7500 - 20170328 - A rare 1684 violin by Antonio Stradivari to be offered at Sotheby's London -28.03.2017

Played by world leading musicians including acclaimed German violinist Frank Peter Zimmermann. Photo: Sotheby's.
On 28 March 2017, specialist musical instruments auctioneers Ingles & Hayday will offer a rare 1684 violin known as the Ex-Croall; McEwen by Antonio Stradivari (1644-1737) for an estimate of £1.3 – 2 million/ HK$12-19 million. Stradivari’s name has become synonymous with perfection in the field of musical instruments. Considered by leading authority W.E. Hill & Sons as a fine example of Antonio Stradivari’s violins from the 1680s, the instrument represents a key stage in the development of the luthier’s distinctive style. The auction will take place at Sotheby’s New Bond Street galleries in London.

Stradivari’s output during his long career included only approximately 1,000 instruments, with only approximately 500 or so violins surviving today, and the majority of which are in private collections or museums. The violins from the 1680s are the first ones built on a larger, broader model and which are considered suitable for concert/solo use. The Ex-Croall; McEwen violin, in excellent condition and bearing an original label, has a back crafted from a single piece of maple with irregular flame and Stradivari’s trademark golden varnish.

Antonio Stradivari – An Unparalleled Genius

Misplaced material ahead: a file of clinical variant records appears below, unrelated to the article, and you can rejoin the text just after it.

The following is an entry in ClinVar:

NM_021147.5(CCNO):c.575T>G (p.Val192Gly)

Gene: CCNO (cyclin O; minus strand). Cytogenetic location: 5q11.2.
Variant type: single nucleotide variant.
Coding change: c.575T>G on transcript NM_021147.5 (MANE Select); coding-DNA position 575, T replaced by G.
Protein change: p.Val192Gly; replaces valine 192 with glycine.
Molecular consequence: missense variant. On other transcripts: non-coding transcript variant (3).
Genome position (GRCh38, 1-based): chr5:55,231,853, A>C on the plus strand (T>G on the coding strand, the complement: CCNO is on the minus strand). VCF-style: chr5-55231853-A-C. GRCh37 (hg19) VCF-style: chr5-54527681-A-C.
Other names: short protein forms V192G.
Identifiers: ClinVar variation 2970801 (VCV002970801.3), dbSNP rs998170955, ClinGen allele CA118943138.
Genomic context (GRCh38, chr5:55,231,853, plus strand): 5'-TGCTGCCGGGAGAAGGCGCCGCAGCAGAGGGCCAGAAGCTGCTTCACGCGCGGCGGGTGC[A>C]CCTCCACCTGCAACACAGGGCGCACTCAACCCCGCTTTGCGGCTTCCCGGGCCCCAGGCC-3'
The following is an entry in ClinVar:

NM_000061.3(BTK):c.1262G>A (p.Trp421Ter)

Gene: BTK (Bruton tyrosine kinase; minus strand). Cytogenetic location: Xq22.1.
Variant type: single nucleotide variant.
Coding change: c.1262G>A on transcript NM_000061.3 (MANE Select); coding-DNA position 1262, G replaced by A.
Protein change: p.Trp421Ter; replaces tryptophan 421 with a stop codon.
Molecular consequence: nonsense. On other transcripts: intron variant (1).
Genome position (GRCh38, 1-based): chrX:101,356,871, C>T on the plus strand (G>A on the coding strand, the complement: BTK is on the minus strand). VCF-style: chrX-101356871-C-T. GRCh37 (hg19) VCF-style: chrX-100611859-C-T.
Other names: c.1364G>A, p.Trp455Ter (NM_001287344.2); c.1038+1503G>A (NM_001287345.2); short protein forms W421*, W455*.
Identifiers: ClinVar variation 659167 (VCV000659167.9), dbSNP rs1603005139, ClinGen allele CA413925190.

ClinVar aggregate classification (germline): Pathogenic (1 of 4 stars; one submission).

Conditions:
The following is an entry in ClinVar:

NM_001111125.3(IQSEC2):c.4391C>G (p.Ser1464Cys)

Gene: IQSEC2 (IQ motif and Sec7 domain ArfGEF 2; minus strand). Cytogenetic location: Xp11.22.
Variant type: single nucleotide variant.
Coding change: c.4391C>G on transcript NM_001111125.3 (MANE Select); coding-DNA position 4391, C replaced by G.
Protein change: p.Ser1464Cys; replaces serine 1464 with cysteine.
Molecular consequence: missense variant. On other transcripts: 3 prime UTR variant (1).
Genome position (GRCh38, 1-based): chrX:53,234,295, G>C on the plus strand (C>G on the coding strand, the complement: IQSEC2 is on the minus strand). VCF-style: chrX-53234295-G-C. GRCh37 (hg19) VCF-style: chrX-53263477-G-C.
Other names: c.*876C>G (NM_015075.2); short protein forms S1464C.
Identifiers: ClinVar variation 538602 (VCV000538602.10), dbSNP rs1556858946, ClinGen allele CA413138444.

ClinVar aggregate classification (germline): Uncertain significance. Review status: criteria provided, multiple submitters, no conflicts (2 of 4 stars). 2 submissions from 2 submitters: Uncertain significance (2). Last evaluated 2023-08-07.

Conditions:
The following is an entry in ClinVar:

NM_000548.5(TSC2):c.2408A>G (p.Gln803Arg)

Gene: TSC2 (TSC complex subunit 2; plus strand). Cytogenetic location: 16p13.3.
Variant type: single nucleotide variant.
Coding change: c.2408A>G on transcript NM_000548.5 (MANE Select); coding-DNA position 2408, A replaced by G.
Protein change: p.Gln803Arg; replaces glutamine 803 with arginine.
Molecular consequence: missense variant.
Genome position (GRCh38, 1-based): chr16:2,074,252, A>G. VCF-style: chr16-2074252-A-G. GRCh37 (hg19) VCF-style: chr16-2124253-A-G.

For some 200 years, Antonio Stradivari has been recognised as the greatest violin maker of all. Born in Cremona, northern Italy, around 1644, Stradivari made his first violin in 1666 and his developments in violin design, combined with excellent workmanship and superb materials, produced instruments that, both tonally and aesthetically, have never been surpassed.

Building on skills acquired during his apprenticeship, Stradivari began to alter established techniques and to challenge some aspects of traditional design. He improved the arching and fine-tuned the thickness of the wood; transformed the shape of the scroll, the varnish became more highly coloured and the tone more powerful. At the time the Ex-Croall; McEwen was produced, Stradivari’s reputation was spreading further afield and he was also establishing a name for himself in his native Cremona, later to become known as the centre of violin making.

Impeccable Provenance
The Ex-Croall; McEwen has a long documented history, passing through the hands of many titled owners. The first traceable owner of the violin was Mary Elizabeth Nina Townsend, or Countess Seafield, wife of Scottish nobleman James Olgivie-Grant, 11th Earl of Seafield.

In 1885/1886, the violin was sold to a Mr. William Croall, the son of a wealthy family of carriage makers; Croall was an active participant in Edinburgh’s musical scene and was known for his collection of fine stringed instruments which included several Stradivaris. In 1906, the violin was sold to his friend Frederick Smith, another collector of great violins. It then landed in the hands of distinguished violin dealers W.E. Hill & Sons who soon found a buyer, another Scotsman, named Mr. R.F. McEwen. By 1968, the violin found its way into the possession of the Countess of Scarborough, who put it up for auction at Sotheby’s on 19th December of that year. The winning bidder was Mr. F. Mitchell who purchased the violin for the sum of £9,500, and he later sold it to the Swiss luthier, Henry Werro of Bern. In 1995, the violin was acquired by the Westdeutsche Landesbank of Düsseldorf as part of their collection.

World-class Players
The Ex-Croall; McEwen has been played by some of the world’s leading musicians, most notably by acclaimed German violinist Frank Peter Zimmermann between 1985 and 1990. Other notable performers who have played the instrument include the young German talents Alexander Gilman and Suyoen Kim